|Panda Selfie in White Pass|
After a night of pretty hard beer drinking, some tears, some dancing, singing, and snuggling with a hiker boy in my one-man tent, it's all over. My father, ever-ready for a long drive, arrives at the service station in White Pass at 11am, where I am mulling around the parking lot with about 10 thru-hikers. Most of us are nursing hangovers and melancholy from the previous night. The impromptu going away party that was held for me at Leech lake was fantastic. Polar Bear, Snake Charmer, Blueberry, One Track, En Fuego, Doc and myself... we bought some amazing smoked salmon from the little store at White Pass, and Terry, who was working there, recognized our desire to cook real food and proceeded to hook us up with all kinds of veggies from her deli, aluminum foil, potatoes, spices, etc. so that we could cook some HoBo packs in style over our campfire. We also purchased and consumed far too much alcohol, but that is apparently what is done on the PCT when the opportunity is nigh, and it was.
So after saying goodbye to everyone, I get into my Dad's car with Polar Bear in tow (he needed to get to Seattle to replace an ailing and failing backpack), and we leave White Pass. I was immediately overcome with such powerful sadness that I could not stop crying. I felt like I had just died, or lost a part of my soul, or life, or something horrible. It was really, really hard to leave the trail, but that is what I had to do. My finances were in dire straits and I couldn't ignore the mortgage, car payments and student loan debt that were now very imminently encroaching on my life.
We drove out of the mountains and I looked back towards Goat Rocks, wanting to invoke those same feelings of freedom, fear, excitement and love that I had been feeling just 2 fleeting days ago. The landscape changed from sub-alpine to high-desert. Being in a car was hard. Things were moving too quickly and of course, I was getting car sick. The trees got bigger and the land got drier. We arrived in Yakima and found a very silly Mexican restaurant and I had some kind of cheesy enchiladas or some such thing with a too-sweet margarita that I couldn't finish. We dropped Polar Bear off at the Greyhound bus station and headed home. For the next 4 hours of the drive back to Portland I intermittently slept, then woke about every 1 hour with an insatiable appetite. The 5 or 6 previous days' calorie deficits were hitting me hard. I just couldn't get enough food no matter how much I ate. I implored my Dad to stop: for ice cream, potato chips, snickers bars, orange juice, pastries... It just didn't stop.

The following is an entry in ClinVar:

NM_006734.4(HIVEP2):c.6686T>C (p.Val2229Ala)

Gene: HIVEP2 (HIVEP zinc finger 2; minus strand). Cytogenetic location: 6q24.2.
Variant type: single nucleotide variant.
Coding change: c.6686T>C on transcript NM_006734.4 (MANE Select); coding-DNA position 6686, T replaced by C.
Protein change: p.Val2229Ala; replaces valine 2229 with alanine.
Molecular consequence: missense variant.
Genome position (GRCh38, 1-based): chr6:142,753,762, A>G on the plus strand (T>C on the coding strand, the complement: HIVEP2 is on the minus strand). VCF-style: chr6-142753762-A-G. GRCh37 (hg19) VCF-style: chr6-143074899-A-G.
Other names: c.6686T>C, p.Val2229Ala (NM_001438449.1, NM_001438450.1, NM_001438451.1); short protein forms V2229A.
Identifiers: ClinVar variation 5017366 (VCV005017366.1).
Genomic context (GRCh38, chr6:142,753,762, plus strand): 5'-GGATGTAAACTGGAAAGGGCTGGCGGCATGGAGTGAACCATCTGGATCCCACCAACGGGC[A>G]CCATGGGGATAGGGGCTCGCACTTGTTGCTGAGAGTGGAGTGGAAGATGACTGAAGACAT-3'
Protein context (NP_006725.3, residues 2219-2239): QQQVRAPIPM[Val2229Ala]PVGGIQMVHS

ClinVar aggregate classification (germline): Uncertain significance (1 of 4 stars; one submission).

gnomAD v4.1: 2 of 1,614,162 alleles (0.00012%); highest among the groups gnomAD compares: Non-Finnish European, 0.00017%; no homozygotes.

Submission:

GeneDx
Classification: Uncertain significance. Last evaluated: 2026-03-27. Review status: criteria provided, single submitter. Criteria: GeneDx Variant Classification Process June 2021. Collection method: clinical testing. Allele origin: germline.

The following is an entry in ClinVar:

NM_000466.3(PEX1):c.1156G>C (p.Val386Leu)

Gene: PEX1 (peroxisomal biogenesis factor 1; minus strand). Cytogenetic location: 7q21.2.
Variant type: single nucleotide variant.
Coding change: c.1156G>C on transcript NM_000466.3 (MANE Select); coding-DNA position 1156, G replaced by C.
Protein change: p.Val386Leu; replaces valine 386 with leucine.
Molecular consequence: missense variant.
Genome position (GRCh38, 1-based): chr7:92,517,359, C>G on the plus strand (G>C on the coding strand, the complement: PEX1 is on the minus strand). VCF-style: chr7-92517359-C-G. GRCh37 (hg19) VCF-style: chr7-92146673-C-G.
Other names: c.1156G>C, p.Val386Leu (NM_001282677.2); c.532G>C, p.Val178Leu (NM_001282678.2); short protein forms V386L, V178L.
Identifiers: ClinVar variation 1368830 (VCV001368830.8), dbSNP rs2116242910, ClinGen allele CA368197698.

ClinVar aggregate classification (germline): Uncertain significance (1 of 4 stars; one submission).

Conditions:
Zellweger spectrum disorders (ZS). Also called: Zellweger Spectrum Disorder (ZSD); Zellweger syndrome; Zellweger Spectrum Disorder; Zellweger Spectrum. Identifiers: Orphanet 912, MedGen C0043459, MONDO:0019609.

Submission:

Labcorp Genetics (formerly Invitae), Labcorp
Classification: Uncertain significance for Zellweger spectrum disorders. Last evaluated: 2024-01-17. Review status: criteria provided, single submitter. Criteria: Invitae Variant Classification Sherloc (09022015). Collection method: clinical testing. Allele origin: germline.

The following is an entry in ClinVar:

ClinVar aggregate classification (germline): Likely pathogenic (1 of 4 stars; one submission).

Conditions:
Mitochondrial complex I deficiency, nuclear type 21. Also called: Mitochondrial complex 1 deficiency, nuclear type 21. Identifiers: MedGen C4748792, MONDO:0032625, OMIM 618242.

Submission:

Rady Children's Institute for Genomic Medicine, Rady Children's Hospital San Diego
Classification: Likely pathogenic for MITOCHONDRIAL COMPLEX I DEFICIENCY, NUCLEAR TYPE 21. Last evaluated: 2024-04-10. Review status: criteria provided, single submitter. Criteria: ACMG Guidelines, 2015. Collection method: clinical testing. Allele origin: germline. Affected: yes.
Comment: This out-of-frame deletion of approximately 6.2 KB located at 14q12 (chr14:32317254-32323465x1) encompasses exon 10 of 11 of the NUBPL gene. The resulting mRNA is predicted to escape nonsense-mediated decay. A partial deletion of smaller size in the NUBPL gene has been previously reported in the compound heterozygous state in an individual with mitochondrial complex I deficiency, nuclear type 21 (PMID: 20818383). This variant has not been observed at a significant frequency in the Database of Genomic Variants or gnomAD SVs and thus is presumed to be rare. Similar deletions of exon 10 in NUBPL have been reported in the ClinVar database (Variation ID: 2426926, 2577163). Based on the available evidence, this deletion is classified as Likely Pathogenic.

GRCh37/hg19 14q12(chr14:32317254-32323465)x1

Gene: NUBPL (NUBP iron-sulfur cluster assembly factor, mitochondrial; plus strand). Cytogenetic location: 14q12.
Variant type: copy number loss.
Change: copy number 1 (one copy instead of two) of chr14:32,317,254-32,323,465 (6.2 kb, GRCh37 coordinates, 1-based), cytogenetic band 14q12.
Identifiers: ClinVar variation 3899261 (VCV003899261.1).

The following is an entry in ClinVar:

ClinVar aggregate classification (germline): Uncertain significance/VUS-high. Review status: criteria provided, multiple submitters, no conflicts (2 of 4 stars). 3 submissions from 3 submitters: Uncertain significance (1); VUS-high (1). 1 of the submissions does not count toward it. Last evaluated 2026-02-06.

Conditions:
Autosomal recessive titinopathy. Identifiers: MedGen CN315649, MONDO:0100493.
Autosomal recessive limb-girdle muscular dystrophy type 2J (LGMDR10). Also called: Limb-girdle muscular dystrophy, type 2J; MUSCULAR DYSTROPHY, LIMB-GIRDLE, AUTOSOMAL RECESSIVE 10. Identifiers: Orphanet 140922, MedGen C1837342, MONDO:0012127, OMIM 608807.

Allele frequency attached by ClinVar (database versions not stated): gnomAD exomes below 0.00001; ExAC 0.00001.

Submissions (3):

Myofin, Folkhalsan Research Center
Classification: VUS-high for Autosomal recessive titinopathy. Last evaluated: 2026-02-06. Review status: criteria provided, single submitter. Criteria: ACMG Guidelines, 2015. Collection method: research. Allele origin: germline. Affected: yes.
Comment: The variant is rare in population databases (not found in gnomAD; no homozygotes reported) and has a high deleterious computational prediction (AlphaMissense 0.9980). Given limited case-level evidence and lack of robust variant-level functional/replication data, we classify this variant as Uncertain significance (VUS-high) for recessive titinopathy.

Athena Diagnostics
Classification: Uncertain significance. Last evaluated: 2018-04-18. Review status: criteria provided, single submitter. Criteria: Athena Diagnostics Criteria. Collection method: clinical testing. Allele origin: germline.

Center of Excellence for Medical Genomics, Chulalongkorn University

We arrived at my childhood home at about 7pm. I could barely move I was so hungry, tired and sore. I bathed quickly and enjoyed some delicious Lebanese food that Shara had brought home for us. We watched a sappy movie and I was in bed and asleep by 9pm.
The days that followed were punctuated by the realization that I had inflicted upon myself a pretty serious case of plantar fasciitis and bilateral patellofemoral syndrome. I could barely walk from my bed to the toilet in the morning, and going up and down stairs was out of the question unless there was a hand railing to hold on to. I attempted to run, as I needed an outlet for all of the sadness that was accumulating from being back in the real world, but the running only worsened my injuries (duh!) and I ultimately had to stop running entirely, and scratch from the Oregon Coast 50k, which was to be my very first ultra marathon.
In the coming month I would find a job, move to Bandon OR, and begin life all over again. As I write this, in November, I can say that the PCT was the best thing I ever did for myself. I "only" hiked 800 of the 2650 miles of it, but it was enough to hook me. I don't know when I'll get back to that trail, but I know that I must through-hike the entire thing sometime in the future. Hopefully, that future isn't too far away. Until then, I will try to bask in the confidence I gained by being alone for so very long. I will remember that, yes, I am very self-sufficient and capable, and I have done what very few people will ever do.
Perhaps the one down side to all of this, is that it is very hard to find people with whom I can share my stories or relate. Only long-distance hikers understand what it is like to hike long distances over several months. In this, I feel alone once again, though now I know where to find my people: out in the woods, in the mountains, going on two feet for as far as their legs will carry them. In the words of my dear trail friend Terese (En Fuego), "We will walk as long as we have to... "